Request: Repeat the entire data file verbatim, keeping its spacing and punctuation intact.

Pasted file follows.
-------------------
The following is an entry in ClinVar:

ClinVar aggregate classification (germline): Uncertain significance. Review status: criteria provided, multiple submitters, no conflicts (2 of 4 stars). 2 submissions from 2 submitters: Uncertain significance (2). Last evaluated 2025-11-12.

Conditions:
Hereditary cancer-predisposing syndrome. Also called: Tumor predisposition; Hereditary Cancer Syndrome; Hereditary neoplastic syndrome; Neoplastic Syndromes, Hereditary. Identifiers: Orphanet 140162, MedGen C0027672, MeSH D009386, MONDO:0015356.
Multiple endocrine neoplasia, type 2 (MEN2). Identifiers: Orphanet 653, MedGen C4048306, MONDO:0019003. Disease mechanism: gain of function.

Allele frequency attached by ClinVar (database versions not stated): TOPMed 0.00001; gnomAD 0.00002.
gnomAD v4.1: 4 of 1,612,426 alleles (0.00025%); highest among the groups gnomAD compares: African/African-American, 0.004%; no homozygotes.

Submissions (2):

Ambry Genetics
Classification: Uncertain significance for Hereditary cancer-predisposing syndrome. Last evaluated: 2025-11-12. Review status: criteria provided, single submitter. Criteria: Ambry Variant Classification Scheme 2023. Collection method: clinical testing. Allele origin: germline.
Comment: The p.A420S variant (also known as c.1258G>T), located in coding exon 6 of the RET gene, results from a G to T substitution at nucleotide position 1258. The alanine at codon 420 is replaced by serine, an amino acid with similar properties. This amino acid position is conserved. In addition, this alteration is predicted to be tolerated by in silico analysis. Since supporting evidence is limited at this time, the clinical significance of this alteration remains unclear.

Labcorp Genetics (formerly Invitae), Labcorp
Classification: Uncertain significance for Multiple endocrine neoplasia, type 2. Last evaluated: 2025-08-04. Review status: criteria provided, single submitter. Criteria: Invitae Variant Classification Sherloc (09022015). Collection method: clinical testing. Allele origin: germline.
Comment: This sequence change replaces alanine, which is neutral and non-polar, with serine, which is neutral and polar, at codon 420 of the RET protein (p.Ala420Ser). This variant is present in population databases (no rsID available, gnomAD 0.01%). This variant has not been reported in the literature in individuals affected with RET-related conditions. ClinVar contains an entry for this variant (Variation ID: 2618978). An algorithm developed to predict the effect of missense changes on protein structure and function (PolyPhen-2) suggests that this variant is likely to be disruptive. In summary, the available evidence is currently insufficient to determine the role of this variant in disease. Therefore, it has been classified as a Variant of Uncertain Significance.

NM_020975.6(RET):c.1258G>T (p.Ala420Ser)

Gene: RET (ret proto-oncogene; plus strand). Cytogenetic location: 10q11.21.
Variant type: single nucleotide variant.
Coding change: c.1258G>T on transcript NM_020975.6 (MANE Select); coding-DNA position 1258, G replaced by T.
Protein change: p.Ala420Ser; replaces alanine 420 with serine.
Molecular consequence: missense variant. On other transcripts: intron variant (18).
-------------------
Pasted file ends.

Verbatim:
The following is an entry in ClinVar:

ClinVar aggregate classification (germline): Uncertain significance. Review status: criteria provided, multiple submitters, no conflicts (2 of 4 stars). 2 submissions from 2 submitters: Uncertain significance (2). Last evaluated 2025-11-12.

Conditions:
Hereditary cancer-predisposing syndrome. Also called: Tumor predisposition; Hereditary Cancer Syndrome; Hereditary neoplastic syndrome; Neoplastic Syndromes, Hereditary. Identifiers: Orphanet 140162, MedGen C0027672, MeSH D009386, MONDO:0015356.
Multiple endocrine neoplasia, type 2 (MEN2). Identifiers: Orphanet 653, MedGen C4048306, MONDO:0019003. Disease mechanism: gain of function.

Allele frequency attached by ClinVar (database versions not stated): TOPMed 0.00001; gnomAD 0.00002.
gnomAD v4.1: 4 of 1,612,426 alleles (0.00025%); highest among the groups gnomAD compares: African/African-American, 0.004%; no homozygotes.

Submissions (2):

Ambry Genetics
Classification: Uncertain significance for Hereditary cancer-predisposing syndrome. Last evaluated: 2025-11-12. Review status: criteria provided, single submitter. Criteria: Ambry Variant Classification Scheme 2023. Collection method: clinical testing. Allele origin: germline.
Comment: The p.A420S variant (also known as c.1258G>T), located in coding exon 6 of the RET gene, results from a G to T substitution at nucleotide position 1258. The alanine at codon 420 is replaced by serine, an amino acid with similar properties. This amino acid position is conserved. In addition, this alteration is predicted to be tolerated by in silico analysis. Since supporting evidence is limited at this time, the clinical significance of this alteration remains unclear.

Labcorp Genetics (formerly Invitae), Labcorp
Classification: Uncertain significance for Multiple endocrine neoplasia, type 2. Last evaluated: 2025-08-04. Review status: criteria provided, single submitter. Criteria: Invitae Variant Classification Sherloc (09022015). Collection method: clinical testing. Allele origin: germline.
Comment: This sequence change replaces alanine, which is neutral and non-polar, with serine, which is neutral and polar, at codon 420 of the RET protein (p.Ala420Ser). This variant is present in population databases (no rsID available, gnomAD 0.01%). This variant has not been reported in the literature in individuals affected with RET-related conditions. ClinVar contains an entry for this variant (Variation ID: 2618978). An algorithm developed to predict the effect of missense changes on protein structure and function (PolyPhen-2) suggests that this variant is likely to be disruptive. In summary, the available evidence is currently insufficient to determine the role of this variant in disease. Therefore, it has been classified as a Variant of Uncertain Significance.

NM_020975.6(RET):c.1258G>T (p.Ala420Ser)

Gene: RET (ret proto-oncogene; plus strand). Cytogenetic location: 10q11.21.
Variant type: single nucleotide variant.
Coding change: c.1258G>T on transcript NM_020975.6 (MANE Select); coding-DNA position 1258, G replaced by T.
Protein change: p.Ala420Ser; replaces alanine 420 with serine.
Molecular consequence: missense variant. On other transcripts: intron variant (18).